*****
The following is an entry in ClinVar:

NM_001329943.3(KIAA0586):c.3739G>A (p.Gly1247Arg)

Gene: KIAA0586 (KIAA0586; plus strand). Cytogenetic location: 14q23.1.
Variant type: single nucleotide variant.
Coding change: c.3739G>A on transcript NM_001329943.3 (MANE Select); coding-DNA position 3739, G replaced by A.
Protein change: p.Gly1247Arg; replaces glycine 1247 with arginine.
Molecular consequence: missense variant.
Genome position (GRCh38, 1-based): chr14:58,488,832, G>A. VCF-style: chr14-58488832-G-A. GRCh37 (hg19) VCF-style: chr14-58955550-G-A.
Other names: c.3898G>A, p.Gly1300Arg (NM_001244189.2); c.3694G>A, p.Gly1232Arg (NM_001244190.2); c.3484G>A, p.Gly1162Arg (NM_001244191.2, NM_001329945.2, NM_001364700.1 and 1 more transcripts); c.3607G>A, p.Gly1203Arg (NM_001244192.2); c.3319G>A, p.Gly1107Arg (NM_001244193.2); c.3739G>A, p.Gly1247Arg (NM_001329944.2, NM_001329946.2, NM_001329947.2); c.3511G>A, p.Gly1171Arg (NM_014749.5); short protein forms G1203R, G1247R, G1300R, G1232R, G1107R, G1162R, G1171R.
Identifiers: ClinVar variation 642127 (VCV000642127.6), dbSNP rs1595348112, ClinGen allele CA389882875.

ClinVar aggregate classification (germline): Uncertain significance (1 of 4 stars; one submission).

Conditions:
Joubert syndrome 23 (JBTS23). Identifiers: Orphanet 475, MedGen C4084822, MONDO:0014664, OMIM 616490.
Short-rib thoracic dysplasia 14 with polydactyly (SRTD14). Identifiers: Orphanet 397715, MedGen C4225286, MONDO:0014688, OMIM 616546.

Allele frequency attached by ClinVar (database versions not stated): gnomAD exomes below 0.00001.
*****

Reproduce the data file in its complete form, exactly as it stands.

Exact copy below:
The following is an entry in ClinVar:

NM_001329943.3(KIAA0586):c.3739G>A (p.Gly1247Arg)

Gene: KIAA0586 (KIAA0586; plus strand). Cytogenetic location: 14q23.1.
Variant type: single nucleotide variant.
Coding change: c.3739G>A on transcript NM_001329943.3 (MANE Select); coding-DNA position 3739, G replaced by A.
Protein change: p.Gly1247Arg; replaces glycine 1247 with arginine.
Molecular consequence: missense variant.
Genome position (GRCh38, 1-based): chr14:58,488,832, G>A. VCF-style: chr14-58488832-G-A. GRCh37 (hg19) VCF-style: chr14-58955550-G-A.
Other names: c.3898G>A, p.Gly1300Arg (NM_001244189.2); c.3694G>A, p.Gly1232Arg (NM_001244190.2); c.3484G>A, p.Gly1162Arg (NM_001244191.2, NM_001329945.2, NM_001364700.1 and 1 more transcripts); c.3607G>A, p.Gly1203Arg (NM_001244192.2); c.3319G>A, p.Gly1107Arg (NM_001244193.2); c.3739G>A, p.Gly1247Arg (NM_001329944.2, NM_001329946.2, NM_001329947.2); c.3511G>A, p.Gly1171Arg (NM_014749.5); short protein forms G1203R, G1247R, G1300R, G1232R, G1107R, G1162R, G1171R.
Identifiers: ClinVar variation 642127 (VCV000642127.6), dbSNP rs1595348112, ClinGen allele CA389882875.

ClinVar aggregate classification (germline): Uncertain significance (1 of 4 stars; one submission).

Conditions:
Joubert syndrome 23 (JBTS23). Identifiers: Orphanet 475, MedGen C4084822, MONDO:0014664, OMIM 616490.
Short-rib thoracic dysplasia 14 with polydactyly (SRTD14). Identifiers: Orphanet 397715, MedGen C4225286, MONDO:0014688, OMIM 616546.

Allele frequency attached by ClinVar (database versions not stated): gnomAD exomes below 0.00001.